The Pan-American Highway is the longest driveable road in the world.

The road is 19,000 miles long, depending on which route you take, stretching from Alaska to Argentina. In the Guinness Book of World Records it's listed as the longest motorable road in the world. The Pan-American Highway travels through 14 countries. And, according to the road passes through Washington State and Oregon.

US Highway 97 is the continuation of BC-Hwy 97 into the United States from the Alaska Highway in Dawson Creek. It runs parallel with the I-5 corridor from OrovilleWA to WeedCA where it ends at the I-5 corridor. It passes through WenatcheeNorth Cascades National ParkEllensburg and Yakima in Eastern Washington; and through The DallesRedmondBendCrater Lake National Park and Klamath Falls in Central Oregon.

And, according to Wikipedia, in 1966, the U.S. Federal Highway Administration designated the entire Interstate Highway System as part of the Pan-American Highway System.

Interstate 5 runs north from San Diego, California, to Blaine, Washington, then links indirectly with British Columbia Highway 99 north of the Canada–US border. A technically direct link between the same interstate and the U.S. Route 97 system can be found near Weed, California. US Route 97 runs northeast then north through Oregon and Washington from this junction, and becomes BC Highway 97 at the border with Canada.


Though, it's considered the ultimate road trip, a journey along the Pan-American Highway is challenging. Travelers should plan for varying road conditions, from well-maintained highways to rough, unpaved stretches. In fact, it is necessary to bypass the Darién Gap between Panama and Colombia by ferry.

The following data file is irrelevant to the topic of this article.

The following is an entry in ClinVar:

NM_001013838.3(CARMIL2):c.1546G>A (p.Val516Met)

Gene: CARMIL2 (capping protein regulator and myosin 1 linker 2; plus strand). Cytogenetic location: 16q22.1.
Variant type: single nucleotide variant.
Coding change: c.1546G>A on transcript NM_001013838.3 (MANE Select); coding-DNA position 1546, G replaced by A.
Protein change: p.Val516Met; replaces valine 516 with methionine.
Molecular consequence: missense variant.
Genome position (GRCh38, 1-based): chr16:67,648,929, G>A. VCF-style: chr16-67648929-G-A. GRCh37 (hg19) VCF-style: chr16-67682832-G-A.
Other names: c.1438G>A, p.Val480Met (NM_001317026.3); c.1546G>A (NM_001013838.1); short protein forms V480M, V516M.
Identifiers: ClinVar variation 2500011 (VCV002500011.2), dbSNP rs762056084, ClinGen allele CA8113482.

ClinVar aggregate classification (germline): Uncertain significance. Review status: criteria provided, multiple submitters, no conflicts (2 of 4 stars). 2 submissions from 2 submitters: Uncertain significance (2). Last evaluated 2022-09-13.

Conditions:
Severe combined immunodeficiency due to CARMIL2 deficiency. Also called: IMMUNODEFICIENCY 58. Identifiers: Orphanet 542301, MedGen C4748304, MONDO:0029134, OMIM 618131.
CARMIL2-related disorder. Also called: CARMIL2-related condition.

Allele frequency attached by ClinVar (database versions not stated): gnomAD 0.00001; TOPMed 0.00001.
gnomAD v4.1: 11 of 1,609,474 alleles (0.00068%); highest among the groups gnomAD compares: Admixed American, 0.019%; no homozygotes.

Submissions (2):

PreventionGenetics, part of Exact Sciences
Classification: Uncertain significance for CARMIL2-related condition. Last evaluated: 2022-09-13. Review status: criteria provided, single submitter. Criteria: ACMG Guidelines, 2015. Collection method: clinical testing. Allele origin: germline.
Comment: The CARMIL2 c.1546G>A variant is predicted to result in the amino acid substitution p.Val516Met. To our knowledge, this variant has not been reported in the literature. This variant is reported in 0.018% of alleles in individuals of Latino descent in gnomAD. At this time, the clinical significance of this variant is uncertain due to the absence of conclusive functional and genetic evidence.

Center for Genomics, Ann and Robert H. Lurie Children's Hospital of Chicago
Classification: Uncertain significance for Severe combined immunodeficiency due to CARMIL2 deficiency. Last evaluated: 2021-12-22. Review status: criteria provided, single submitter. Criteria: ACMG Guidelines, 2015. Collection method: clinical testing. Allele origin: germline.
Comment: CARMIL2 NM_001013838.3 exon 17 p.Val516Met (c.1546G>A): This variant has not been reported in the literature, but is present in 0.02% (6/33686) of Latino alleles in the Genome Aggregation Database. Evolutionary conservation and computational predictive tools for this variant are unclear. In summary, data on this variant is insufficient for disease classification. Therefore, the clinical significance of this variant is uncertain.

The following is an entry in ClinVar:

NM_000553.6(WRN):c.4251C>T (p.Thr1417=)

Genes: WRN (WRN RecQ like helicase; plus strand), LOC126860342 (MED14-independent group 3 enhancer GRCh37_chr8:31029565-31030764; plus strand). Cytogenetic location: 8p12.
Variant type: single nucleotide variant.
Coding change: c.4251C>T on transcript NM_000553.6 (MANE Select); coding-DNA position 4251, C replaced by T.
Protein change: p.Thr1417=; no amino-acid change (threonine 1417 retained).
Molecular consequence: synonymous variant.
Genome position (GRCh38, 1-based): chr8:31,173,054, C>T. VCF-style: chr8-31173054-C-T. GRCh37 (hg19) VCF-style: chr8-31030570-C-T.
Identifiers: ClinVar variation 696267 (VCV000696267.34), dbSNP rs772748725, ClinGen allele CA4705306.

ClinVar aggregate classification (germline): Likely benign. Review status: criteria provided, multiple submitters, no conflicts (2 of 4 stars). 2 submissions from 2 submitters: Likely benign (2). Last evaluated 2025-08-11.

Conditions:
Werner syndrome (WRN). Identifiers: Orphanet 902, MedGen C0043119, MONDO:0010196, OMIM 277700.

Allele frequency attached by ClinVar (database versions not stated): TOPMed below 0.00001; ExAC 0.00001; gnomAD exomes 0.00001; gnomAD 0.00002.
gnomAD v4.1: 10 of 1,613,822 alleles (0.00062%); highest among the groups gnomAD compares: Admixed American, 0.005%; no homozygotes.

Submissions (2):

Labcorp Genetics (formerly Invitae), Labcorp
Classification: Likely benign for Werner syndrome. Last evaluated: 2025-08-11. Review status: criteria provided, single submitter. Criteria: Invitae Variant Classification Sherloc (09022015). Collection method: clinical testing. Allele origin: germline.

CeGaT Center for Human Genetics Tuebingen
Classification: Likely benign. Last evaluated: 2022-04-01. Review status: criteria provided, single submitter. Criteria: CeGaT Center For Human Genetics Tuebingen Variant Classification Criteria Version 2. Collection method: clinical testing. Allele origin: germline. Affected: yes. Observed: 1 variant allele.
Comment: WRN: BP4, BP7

102.7 KORD logo
Get our free mobile app

How the idea of the Pan-American Highway came about

Originally proposed as a railroad in 1884, Congress passed a bill to build an inter-American rail system. However, construction never started. The concept of one road connecting the American continents was officially conceived in 1923. From

The idea was to create a continuous network of roads that would facilitate travel, trade, and cultural exchange across the Americas. Construction began in the 1930s, and over the decades, various sections were built and improved, though the project has never been fully completed.

5 of Washington State’s Most Deadly Roads Are Close to Tri-Cities

5 of Washington State's deadliest roads should have drivers take caution when driving them.

Gallery Credit: Rik Mikals

The 6 Best Washington Backroads for a Relaxing Road Trip

8 of Washington State’s Oldest Roads Are Worth Exploring

Take a walk through history and check out eight of Washington State's oldest roads

Gallery Credit: Rik Mikals

More From 102.7 KORD